Fun with SCO
Posted May 22, 2003 2:41 UTC (Thu) by torsten
Parent article: Fun with SCO
Can we separate SCO from the Canopy Group?
The Canopy Group bought Caldera. Caldera was once a player in the Linux distribution market, but they never kept up with features and development very well. Meanwhile, The Canopy Group used the Caldera DOS property to sue the socks off of Microsoft. There was an out-of-court settlement, and Microsoft took a one-time charge of $400 Million USD. This court resolution was a big hurrah for the anti-Microsoft crowd.
Has the Canopy Group Purchased SCO with similar intentions?
I don't get the feeling that The Canopy Group is really making a serious run at the UNIX market. I also wonder at what stage Microsoft entered the fray. A $10 million USD "license" of intellectual property is substantial, and a curious investment. There are several possibilities here.
- 1. Microsoft is purchasing insurance, since all versions of Windows contain code that is copyrighted by the "Regents of the University of California at Berkeley." i.e. SCO copyrighted sources.
- 2. Microsoft licensing purchase is an exchange for SCO's undermining of Linux.
- 3. Microsoft is turning their former enemy (Caldera/DOS/Canopy Group) into their friend, as in "The enemy of my enemy is my friend."
4. Microsoft had their hand in all this nonsense from the beginning, and this license is just the kickback/payoff.
One of the big questions I have is, am I allowed to implement the ideas in my head?
When I read text books, source code, papers, specifications, and other things, am I free to implement those ideas? I have never signed a document that says I will not implement my ideas, share the proceeds, or credit anyone. Do I owe a debt (of money or recognition) to the professors who taught and inspired my ideas, do they own a part of my Intellectual Property? Does SCO own a part of their Intellectual Property?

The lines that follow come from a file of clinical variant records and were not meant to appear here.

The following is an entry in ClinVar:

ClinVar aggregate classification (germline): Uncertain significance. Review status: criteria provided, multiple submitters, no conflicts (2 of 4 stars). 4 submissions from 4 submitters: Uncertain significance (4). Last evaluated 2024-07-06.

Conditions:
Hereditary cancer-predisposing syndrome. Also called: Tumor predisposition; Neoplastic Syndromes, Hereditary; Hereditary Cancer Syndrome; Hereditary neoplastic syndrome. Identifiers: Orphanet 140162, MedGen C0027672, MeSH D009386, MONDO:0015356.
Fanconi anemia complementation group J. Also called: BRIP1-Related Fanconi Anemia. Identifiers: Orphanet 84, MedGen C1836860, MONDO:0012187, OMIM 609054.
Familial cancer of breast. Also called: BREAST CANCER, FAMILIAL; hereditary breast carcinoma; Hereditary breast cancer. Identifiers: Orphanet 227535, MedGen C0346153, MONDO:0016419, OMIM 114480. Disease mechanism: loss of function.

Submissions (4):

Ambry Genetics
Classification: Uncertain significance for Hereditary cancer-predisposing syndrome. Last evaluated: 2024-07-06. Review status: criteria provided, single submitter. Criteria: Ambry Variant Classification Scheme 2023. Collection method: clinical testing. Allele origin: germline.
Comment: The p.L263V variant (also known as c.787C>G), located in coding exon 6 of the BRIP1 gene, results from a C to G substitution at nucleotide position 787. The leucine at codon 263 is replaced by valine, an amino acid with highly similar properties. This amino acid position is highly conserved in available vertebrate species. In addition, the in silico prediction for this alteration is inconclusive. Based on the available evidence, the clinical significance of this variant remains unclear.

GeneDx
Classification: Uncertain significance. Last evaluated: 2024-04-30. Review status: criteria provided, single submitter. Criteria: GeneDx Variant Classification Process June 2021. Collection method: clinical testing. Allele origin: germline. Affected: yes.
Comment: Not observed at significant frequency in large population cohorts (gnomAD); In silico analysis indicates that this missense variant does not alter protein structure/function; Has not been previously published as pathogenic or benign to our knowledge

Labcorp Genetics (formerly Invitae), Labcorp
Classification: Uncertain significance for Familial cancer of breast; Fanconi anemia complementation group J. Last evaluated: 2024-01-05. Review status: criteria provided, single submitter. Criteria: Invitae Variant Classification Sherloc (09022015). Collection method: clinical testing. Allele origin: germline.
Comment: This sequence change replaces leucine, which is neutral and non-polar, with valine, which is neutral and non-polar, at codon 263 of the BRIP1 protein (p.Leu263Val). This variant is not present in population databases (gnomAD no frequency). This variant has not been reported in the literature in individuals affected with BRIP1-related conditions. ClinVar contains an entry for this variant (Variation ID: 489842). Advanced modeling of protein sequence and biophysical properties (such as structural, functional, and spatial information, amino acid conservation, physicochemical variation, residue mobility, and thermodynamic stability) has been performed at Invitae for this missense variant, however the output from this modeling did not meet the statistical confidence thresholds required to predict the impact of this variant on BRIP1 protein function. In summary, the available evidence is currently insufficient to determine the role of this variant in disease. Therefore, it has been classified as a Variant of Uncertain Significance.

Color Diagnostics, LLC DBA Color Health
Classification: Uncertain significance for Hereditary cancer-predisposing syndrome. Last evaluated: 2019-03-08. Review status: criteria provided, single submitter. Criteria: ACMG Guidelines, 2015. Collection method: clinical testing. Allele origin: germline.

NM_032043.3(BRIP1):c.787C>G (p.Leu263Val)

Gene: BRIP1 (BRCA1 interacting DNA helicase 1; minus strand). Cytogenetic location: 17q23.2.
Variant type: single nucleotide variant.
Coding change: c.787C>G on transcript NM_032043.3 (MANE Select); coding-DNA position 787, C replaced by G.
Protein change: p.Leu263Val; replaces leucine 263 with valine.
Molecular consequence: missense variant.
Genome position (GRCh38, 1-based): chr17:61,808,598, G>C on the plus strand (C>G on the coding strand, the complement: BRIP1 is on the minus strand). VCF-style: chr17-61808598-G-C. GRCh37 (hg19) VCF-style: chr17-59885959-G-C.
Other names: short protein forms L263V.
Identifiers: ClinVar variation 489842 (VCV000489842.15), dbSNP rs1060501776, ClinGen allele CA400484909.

It seems with the concept of "Intellectual Property" that companies, like SCO, are claiming ownership of the implementation of ideas that people have learned from reading the original UNIX source code.
When I read GPL code, am I allowed to reimplement the concepts and ideas (without direct copying) into BSD or proprietary code? Can I, conversely, implement ideas I learned from reading UNIX code into Linux (again without copying any source)?
It also seems that SCO is claiming copyright infringement. Why is it, that SCO, unlike all other GPL proponents, do not give the infringer the opportunity to remove the copied portions of code (as is the courtesy of the open source crowd)?
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